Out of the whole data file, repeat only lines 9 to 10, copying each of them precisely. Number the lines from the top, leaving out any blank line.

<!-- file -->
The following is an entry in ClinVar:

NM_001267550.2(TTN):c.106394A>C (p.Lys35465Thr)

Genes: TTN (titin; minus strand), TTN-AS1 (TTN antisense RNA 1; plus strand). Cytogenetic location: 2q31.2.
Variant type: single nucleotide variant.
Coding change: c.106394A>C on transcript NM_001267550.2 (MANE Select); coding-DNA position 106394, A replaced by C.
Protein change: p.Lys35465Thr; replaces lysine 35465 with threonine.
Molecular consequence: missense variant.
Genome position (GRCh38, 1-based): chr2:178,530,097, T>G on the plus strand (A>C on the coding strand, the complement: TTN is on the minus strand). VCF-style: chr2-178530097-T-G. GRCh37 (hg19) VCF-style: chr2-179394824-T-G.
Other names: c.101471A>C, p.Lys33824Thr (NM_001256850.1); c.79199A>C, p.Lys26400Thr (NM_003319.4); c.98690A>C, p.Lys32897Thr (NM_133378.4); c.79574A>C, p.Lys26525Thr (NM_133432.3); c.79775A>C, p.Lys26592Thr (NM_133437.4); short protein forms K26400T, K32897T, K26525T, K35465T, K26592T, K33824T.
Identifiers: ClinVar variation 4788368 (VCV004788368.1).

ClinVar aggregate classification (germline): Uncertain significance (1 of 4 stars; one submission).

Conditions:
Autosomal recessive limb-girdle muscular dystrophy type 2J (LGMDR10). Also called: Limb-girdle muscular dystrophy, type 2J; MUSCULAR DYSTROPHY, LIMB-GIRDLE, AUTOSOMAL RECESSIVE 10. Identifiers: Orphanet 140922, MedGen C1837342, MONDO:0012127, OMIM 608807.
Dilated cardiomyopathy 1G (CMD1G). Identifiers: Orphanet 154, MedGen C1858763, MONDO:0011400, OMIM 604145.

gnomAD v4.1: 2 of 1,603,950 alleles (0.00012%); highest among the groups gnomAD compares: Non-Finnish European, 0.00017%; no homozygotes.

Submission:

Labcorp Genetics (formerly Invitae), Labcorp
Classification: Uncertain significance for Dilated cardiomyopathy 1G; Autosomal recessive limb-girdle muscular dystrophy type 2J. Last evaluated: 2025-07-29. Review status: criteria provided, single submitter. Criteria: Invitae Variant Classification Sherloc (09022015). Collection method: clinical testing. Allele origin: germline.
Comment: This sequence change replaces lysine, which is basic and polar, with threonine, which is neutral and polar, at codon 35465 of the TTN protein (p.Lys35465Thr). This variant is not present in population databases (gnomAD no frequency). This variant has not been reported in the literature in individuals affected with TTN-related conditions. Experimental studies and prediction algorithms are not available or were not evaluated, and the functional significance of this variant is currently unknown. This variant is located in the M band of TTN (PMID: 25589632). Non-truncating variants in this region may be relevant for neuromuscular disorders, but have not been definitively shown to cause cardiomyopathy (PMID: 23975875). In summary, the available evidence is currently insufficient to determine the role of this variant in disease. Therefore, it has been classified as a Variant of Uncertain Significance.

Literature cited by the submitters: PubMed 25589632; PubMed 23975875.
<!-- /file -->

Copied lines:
Other names: c.101471A>C, p.Lys33824Thr (NM_001256850.1); c.79199A>C, p.Lys26400Thr (NM_003319.4); c.98690A>C, p.Lys32897Thr (NM_133378.4); c.79574A>C, p.Lys26525Thr (NM_133432.3); c.79775A>C, p.Lys26592Thr (NM_133437.4); short protein forms K26400T, K32897T, K26525T, K35465T, K26592T, K33824T.
Identifiers: ClinVar variation 4788368 (VCV004788368.1).